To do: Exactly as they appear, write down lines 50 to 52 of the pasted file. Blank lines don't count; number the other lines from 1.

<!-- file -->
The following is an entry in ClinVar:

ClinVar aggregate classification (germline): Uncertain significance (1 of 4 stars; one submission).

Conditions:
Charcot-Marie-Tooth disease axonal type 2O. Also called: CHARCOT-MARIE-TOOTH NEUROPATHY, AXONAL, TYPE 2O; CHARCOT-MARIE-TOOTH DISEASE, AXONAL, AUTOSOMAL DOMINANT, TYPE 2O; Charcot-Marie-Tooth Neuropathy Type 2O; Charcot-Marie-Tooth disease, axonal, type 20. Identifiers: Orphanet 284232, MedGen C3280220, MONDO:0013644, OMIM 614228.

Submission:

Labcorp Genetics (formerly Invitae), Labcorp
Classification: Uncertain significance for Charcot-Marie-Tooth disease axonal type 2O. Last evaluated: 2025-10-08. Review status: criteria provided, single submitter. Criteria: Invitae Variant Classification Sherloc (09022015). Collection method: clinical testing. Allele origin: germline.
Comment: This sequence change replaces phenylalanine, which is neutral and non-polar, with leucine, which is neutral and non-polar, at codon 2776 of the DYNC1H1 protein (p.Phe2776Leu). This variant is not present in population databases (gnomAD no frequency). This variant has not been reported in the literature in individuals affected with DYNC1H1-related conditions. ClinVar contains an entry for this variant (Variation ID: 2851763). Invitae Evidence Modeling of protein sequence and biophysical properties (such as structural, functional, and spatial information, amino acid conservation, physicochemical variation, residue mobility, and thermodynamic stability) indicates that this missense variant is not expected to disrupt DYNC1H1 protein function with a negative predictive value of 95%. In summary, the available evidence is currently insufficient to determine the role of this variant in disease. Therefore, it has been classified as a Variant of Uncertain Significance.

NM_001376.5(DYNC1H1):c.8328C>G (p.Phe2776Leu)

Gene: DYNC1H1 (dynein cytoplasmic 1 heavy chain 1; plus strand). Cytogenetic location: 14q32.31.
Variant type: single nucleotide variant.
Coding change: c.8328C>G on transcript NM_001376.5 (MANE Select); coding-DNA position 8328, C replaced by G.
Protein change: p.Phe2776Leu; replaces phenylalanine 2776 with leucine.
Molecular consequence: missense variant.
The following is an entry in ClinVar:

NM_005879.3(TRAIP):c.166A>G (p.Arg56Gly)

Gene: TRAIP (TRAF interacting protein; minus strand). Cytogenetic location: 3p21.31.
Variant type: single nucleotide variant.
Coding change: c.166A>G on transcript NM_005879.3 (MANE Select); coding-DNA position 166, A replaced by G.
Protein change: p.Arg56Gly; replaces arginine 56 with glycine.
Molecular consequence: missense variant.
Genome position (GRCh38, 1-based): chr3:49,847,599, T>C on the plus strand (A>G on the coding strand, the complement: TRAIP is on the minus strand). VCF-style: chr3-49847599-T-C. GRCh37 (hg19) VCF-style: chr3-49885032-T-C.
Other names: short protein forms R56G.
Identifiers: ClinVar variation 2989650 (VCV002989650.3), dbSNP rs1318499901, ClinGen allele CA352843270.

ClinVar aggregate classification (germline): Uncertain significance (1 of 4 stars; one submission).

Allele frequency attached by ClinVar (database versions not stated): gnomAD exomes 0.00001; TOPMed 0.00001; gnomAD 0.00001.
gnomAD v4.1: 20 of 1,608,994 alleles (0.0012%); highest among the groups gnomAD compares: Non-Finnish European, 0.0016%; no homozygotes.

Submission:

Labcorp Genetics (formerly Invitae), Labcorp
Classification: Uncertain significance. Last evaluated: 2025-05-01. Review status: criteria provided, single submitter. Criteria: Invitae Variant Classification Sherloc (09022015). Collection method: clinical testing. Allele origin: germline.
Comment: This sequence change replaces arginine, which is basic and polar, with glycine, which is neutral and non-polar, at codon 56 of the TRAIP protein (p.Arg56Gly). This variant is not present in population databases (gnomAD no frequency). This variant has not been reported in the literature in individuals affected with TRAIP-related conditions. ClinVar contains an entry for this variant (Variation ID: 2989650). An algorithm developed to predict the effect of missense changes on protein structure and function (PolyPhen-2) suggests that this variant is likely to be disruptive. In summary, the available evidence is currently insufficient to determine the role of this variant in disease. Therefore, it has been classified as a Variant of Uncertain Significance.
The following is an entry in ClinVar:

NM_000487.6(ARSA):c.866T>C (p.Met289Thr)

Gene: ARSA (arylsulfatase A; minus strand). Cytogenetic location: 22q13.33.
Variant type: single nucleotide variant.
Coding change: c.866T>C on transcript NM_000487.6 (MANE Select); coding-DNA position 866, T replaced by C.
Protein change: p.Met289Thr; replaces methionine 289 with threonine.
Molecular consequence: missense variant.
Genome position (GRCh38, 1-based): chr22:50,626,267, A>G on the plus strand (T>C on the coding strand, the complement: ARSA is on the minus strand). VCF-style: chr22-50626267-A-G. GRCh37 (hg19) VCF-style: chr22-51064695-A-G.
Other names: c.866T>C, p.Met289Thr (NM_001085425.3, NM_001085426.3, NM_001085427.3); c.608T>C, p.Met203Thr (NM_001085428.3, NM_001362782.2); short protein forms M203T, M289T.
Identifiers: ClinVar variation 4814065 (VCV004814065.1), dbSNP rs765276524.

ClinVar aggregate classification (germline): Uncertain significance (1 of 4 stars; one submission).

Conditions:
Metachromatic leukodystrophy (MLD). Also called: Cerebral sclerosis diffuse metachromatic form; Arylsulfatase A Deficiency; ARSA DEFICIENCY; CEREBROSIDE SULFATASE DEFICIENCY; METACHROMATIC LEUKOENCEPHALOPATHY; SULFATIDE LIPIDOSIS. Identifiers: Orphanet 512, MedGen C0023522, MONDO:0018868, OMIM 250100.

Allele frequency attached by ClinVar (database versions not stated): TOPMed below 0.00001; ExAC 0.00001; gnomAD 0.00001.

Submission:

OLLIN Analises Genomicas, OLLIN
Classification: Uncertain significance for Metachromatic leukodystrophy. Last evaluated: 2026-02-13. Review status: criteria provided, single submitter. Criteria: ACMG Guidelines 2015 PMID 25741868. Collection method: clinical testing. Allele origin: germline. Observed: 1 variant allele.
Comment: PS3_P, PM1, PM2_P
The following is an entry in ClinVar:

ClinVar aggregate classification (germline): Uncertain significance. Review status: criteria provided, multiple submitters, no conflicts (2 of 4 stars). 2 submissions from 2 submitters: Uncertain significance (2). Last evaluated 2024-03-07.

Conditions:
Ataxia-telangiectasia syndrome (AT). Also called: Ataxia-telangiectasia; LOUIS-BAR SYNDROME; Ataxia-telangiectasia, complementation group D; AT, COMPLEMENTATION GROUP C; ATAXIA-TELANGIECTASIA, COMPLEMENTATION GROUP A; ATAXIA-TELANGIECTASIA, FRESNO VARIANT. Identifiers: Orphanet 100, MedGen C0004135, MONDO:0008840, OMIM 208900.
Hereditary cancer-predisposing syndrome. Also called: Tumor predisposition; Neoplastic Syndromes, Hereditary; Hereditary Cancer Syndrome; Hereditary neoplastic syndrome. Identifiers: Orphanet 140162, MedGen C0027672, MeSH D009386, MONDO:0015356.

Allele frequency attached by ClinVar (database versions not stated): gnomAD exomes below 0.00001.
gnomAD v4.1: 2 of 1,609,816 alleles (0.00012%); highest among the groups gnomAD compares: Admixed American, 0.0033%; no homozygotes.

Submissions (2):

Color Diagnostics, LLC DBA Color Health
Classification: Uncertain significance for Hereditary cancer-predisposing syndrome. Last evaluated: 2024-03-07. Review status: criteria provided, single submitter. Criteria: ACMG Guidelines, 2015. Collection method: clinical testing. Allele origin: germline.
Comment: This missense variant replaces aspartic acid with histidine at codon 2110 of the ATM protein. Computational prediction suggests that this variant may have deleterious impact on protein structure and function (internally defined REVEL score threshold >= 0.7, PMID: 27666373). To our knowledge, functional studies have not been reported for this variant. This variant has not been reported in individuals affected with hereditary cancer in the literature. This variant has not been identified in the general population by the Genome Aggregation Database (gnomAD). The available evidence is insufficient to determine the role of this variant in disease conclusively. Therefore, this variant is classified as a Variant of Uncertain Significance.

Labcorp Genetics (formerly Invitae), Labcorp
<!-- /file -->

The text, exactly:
The following is an entry in ClinVar:

ClinVar aggregate classification (germline): Uncertain significance. Review status: criteria provided, multiple submitters, no conflicts (2 of 4 stars). 2 submissions from 2 submitters: Uncertain significance (2). Last evaluated 2024-03-07.

Conditions: